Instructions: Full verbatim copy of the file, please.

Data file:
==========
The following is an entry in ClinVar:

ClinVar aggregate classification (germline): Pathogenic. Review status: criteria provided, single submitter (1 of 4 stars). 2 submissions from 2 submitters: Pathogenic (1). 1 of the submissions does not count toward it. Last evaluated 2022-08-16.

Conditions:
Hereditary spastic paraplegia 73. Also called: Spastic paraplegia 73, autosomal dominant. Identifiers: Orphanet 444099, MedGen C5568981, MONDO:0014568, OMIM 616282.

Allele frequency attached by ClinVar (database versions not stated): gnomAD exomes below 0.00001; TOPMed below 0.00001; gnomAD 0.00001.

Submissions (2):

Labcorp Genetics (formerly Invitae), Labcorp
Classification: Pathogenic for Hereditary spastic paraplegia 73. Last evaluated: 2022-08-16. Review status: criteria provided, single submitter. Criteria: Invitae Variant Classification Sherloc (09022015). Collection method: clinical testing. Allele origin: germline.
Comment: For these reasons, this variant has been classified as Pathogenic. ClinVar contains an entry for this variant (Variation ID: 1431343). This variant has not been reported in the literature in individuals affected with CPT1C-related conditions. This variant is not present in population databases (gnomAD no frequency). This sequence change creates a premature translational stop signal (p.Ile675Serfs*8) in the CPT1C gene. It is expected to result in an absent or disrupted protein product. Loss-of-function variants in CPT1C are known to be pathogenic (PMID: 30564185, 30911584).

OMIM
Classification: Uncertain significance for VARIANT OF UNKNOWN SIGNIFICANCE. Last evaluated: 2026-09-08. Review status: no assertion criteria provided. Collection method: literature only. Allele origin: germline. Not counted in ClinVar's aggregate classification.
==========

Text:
The following is an entry in ClinVar:

ClinVar aggregate classification (germline): Pathogenic. Review status: criteria provided, single submitter (1 of 4 stars). 2 submissions from 2 submitters: Pathogenic (1). 1 of the submissions does not count toward it. Last evaluated 2022-08-16.

Conditions:
Hereditary spastic paraplegia 73. Also called: Spastic paraplegia 73, autosomal dominant. Identifiers: Orphanet 444099, MedGen C5568981, MONDO:0014568, OMIM 616282.

Allele frequency attached by ClinVar (database versions not stated): gnomAD exomes below 0.00001; TOPMed below 0.00001; gnomAD 0.00001.

Submissions (2):

Labcorp Genetics (formerly Invitae), Labcorp
Classification: Pathogenic for Hereditary spastic paraplegia 73. Last evaluated: 2022-08-16. Review status: criteria provided, single submitter. Criteria: Invitae Variant Classification Sherloc (09022015). Collection method: clinical testing. Allele origin: germline.
Comment: For these reasons, this variant has been classified as Pathogenic. ClinVar contains an entry for this variant (Variation ID: 1431343). This variant has not been reported in the literature in individuals affected with CPT1C-related conditions. This variant is not present in population databases (gnomAD no frequency). This sequence change creates a premature translational stop signal (p.Ile675Serfs*8) in the CPT1C gene. It is expected to result in an absent or disrupted protein product. Loss-of-function variants in CPT1C are known to be pathogenic (PMID: 30564185, 30911584).

OMIM
Classification: Uncertain significance for VARIANT OF UNKNOWN SIGNIFICANCE. Last evaluated: 2026-09-08. Review status: no assertion criteria provided. Collection method: literature only. Allele origin: germline. Not counted in ClinVar's aggregate classification.